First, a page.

I love LEGO. If you’re reading this, chances are that you do too, and your loving memories and respect for those tiny plastic blocks probably just went up a few notches after watching the video above. Now that you’ve seen it, LEGO isn’t just about creative play anymore: it can help scientists change the world.
We’ve all seen some pretty amazing examples of LEGO before (including another post from here on breaking the world record on solving Rubik’s cubes), but they’ve typically been a hobbyist’s project or a marketing outcome. This sort of application is fascinating not just because it’s different, but because it makes perfect sense, and on further research, it’s not just Cambridge researchers that are doing this:
I think it’s genius. While one can make the case that researchers are spending valuable PhD time in building/testing a LEGO system as opposed paying for it to be done, any equipment malfunction can be debugged immediately, and the spare parts are quite cheap. It’s also a mindset: knowing that you can dream and build what you need without going through the hassle of obtaining expensive equipment (sometimes prohibitively so) is an invaluable point of view to have.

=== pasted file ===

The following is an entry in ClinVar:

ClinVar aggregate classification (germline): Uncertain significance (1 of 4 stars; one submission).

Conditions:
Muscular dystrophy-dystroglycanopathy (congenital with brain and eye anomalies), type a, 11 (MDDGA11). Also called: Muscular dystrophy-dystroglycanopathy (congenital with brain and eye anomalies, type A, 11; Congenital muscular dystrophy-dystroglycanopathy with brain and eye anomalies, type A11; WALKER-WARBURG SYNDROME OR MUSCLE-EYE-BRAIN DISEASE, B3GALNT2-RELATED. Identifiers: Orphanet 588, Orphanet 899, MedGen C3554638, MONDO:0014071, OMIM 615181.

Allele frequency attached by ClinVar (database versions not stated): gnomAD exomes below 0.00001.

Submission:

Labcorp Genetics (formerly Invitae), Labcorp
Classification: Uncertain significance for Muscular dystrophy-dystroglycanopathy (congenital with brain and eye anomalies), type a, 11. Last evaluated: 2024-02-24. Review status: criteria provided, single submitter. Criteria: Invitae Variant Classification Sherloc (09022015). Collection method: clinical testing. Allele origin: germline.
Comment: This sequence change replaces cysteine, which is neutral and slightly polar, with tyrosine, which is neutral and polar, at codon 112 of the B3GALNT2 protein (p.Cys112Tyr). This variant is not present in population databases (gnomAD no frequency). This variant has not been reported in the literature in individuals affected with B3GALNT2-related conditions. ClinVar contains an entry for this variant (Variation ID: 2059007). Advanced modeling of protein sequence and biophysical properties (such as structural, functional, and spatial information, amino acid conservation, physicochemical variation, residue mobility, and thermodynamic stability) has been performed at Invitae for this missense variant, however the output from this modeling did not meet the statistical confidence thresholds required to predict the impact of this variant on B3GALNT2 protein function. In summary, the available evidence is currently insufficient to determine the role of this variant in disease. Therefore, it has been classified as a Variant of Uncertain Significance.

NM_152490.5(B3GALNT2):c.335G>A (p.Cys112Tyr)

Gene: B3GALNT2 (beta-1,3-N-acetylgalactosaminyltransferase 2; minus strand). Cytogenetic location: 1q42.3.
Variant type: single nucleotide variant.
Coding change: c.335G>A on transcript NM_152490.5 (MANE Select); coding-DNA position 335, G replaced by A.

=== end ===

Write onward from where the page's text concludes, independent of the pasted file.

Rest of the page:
The photos above come from a KickStarter project to build larger, more stable baseplates for the Kickstarter-starter’s own lab projects and for labs that are using LEGO robotics to build their own systems. I think it’s the start of things to come: more and more people starting to realize how LEGO can help them with their lives/home/work, and there will be continued efforts to address some of the shortcomings of using LEGO beyond its original scope of sparking creativity.
Know any other examples of “serious LEGO”? Please feel free to share!
(P.S. Given the attention, I thought to mention I’m not a LEGO spokesperson or one of the Kickstarter project – not getting compensation for any of this, except the knowledge that this could help spark some new thoughts for you )